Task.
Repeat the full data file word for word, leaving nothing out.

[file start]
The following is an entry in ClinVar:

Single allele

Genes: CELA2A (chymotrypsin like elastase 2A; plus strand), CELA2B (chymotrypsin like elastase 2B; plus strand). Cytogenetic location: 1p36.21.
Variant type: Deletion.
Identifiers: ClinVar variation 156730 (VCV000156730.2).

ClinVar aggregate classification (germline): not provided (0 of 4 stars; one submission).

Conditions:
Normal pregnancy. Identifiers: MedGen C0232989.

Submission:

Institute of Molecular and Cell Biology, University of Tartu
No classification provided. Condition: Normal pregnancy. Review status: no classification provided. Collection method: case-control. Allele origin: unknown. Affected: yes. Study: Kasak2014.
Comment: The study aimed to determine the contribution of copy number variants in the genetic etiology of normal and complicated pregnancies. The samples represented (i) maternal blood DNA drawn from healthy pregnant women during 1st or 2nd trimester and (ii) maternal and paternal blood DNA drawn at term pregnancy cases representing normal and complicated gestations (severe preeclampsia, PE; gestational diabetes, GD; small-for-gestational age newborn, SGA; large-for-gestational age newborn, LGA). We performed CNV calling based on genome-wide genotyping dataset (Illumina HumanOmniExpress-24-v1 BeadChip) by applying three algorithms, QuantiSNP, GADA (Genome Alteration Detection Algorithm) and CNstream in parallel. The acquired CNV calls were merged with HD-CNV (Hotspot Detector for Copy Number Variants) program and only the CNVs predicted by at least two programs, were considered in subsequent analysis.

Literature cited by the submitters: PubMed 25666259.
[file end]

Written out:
The following is an entry in ClinVar:

Single allele

Genes: CELA2A (chymotrypsin like elastase 2A; plus strand), CELA2B (chymotrypsin like elastase 2B; plus strand). Cytogenetic location: 1p36.21.
Variant type: Deletion.
Identifiers: ClinVar variation 156730 (VCV000156730.2).

ClinVar aggregate classification (germline): not provided (0 of 4 stars; one submission).

Conditions:
Normal pregnancy. Identifiers: MedGen C0232989.

Submission:

Institute of Molecular and Cell Biology, University of Tartu
No classification provided. Condition: Normal pregnancy. Review status: no classification provided. Collection method: case-control. Allele origin: unknown. Affected: yes. Study: Kasak2014.
Comment: The study aimed to determine the contribution of copy number variants in the genetic etiology of normal and complicated pregnancies. The samples represented (i) maternal blood DNA drawn from healthy pregnant women during 1st or 2nd trimester and (ii) maternal and paternal blood DNA drawn at term pregnancy cases representing normal and complicated gestations (severe preeclampsia, PE; gestational diabetes, GD; small-for-gestational age newborn, SGA; large-for-gestational age newborn, LGA). We performed CNV calling based on genome-wide genotyping dataset (Illumina HumanOmniExpress-24-v1 BeadChip) by applying three algorithms, QuantiSNP, GADA (Genome Alteration Detection Algorithm) and CNstream in parallel. The acquired CNV calls were merged with HD-CNV (Hotspot Detector for Copy Number Variants) program and only the CNVs predicted by at least two programs, were considered in subsequent analysis.

Literature cited by the submitters: PubMed 25666259.